Weighing up the risks of common medications

With some public health experts warning about the overuse of antibiotics and vaccines, many individuals struggle with uncertainty when faced with situations that call for their use.

For example, Johns Hopkins School of Medicine scientist, Peter Doshi, Ph.D., published a critique October 29 in a British medical journal, charging that “the [influenza] vaccine may be less beneficial and less safe than has been claimed, and the threat of influenza seems to be overstated.”  But the warning didn’t come soon enough to alert Kimball Wheeler to a potential problem.

“People ask me why I get flu shots,” said Wheeler, a veteran mezzo-soprano who, from her home base in Guadalajara, still maintains a busy schedule of teaching and performing. “They say, ‘I haven’t had one in years.’ But, being a singer, I couldn’t afford to get sick because I’d be out thousands of dollars, so you accept risks, because the benefits outweigh the risks. With the shots, I might get the flu, but for a short time, or not at all.”

Wheeler received a flu shot last month at a Mexican national health service clinic after being reassured that her recent cold would not complicate receiving the vaccination. But she woke up the following morning with a problem.

“I felt awful,” she said, not realizing that subsequent developments would make that morning’s illness seem mild by comparison.

Because the malady lingered, Wheeler went on Saturday, November 8, to a trusted doctor, Eduardo Macias Cárdenas. (She brought along her cat, Chaser, in a carrier, planning to go to a veterinarian later to get him vaccinated.) Macias informed her that one should wait a whole month after any respiratory infection before getting a flu shot. Next, attempting to knock out stubborn bugs, the doctor injected Wheeler with a blend of antibiotics, including penicillin, which he had tailor made for her.

“I’d had the same combination from him before and it worked well,” she remembers. “The nurse gave me the shot. Almost instantaneously, I had a weird metallic taste in my mouth. Then my palms started to itch and I felt weak and dizzy.”

During the short time during which the puzzling reactions unfolded, Wheeler had made her way out of the doctor’s office, with Chaser in his carrier. But she soon found she had to sit down on a curb.

“I was weak and dizzy. Dr. Macias came out and saw I’d turned bright red and couldn’t catch my breath. He went back to grab some cortisone and brought it out and gave me injections. He recognized it immediately as anaphylactic shock. He said it was the worst he’d ever seen. I remember him yelling to the nurse, ‘Llama la Cruz Verde.’” (“Call the Green Cross,” the Mexican medical emergency system, which maintains at least eight emergency clinics with ambulances around Guadalajara and Zapopan.)

“I was in and out of consciousness, but I do remember that the ambulance seemed to come fast, that there were four handsome young paramedics and that before they took me away, I yelled ‘Mi gato! Mi gato!’ and so Chaser came with me in the ambulance.” Wheeler said she remembers the sound of her own gasping for breath, an oxygen mask and the fear that she would be intubated, harming her voice.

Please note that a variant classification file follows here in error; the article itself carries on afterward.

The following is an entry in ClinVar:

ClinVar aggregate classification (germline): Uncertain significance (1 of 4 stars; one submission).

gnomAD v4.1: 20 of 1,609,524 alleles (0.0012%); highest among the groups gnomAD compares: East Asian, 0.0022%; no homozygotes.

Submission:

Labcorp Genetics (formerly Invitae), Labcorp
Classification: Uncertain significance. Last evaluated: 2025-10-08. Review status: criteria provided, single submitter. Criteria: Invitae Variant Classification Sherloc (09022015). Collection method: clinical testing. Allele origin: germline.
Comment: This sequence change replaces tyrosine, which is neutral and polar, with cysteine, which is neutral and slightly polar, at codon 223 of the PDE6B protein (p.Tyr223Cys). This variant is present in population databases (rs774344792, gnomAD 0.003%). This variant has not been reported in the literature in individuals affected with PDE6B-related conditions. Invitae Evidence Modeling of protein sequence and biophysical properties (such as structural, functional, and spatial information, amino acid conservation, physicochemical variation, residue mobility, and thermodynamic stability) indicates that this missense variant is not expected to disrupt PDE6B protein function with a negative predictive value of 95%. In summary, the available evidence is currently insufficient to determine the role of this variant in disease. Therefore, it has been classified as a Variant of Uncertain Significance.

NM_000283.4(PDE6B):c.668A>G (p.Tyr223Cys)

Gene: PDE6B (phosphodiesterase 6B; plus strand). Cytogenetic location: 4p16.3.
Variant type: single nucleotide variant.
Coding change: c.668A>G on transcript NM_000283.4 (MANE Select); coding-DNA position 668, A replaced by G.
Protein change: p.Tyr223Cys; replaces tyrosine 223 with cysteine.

Wheeler arrived at the Cruz Verde Sur clinic unconscious and the head doctor there worked on her to get her blood pressure down.

“Anaplylactic shock can cause heart attacks and blood sugar spikes, especially in older people,” she notes. When she was stabilized and conscious, the doctor explained what had happened and what tests she was given — an EKG, a heart ultrasound, and over 20 other tests, plus intravenous medications.

“They asked if I had IMSS insurance, which I do, but decided it was too long a drive to risk taking me there. But never once did they ask me for an ID or credit card, or to sign a waiver against malpractice. What I’ve experienced in the U.S. is you can be bleeding or convulsing and they still want an ID and credit card and a waiver. But here, life is the priority.”

Internet medical sources state that anapylactic shock is uncommon (only 1,500 fatal reactions per year are recorded in the United States), but can occur as a response to many foreign substances — most commonly, insect venom, antibiotics such as penicillin, aspirin, ibuprofen, and even herbal preparations and six common vaccines. It is riskier to receive the offending substance by means such as injection rather than orally. Older people using beta-blocker drugs as well as babies and children are said to be at special risk. A 2009 study done among Shanghai health care providers found that of all drugs causing adverse reactions among children, vaccines were the most commonly reported.

“I want everyone to realize that you can have an anapylactic reaction to something, even if you’ve taken it before with no problems,” Wheeler stressed. “And if it happens you have to get help quickly  because in seconds you won’t be able to speak or stand up.”

When Wheeler returned to thank Dr. Macias, he told her which antibiotics were in the mixture he gave her, but “after seeing me so close to death,” he wouldn’t test her to check which one provoked her reaction.

“After what happened, I suppose I’m going to get alternative remedies for flu, like oil of oregano,” she said.

Wheeler was very positive about the whole experience.

“I could have died, but it wasn’t traumatic, maybe because everyone was highly professional and attentive and compassionate.” She was thrilled to see that her bill after the ambulance ride, three hours in the emergency room and many tests was only 1,550 pesos. (About $114 U.S. dollars.)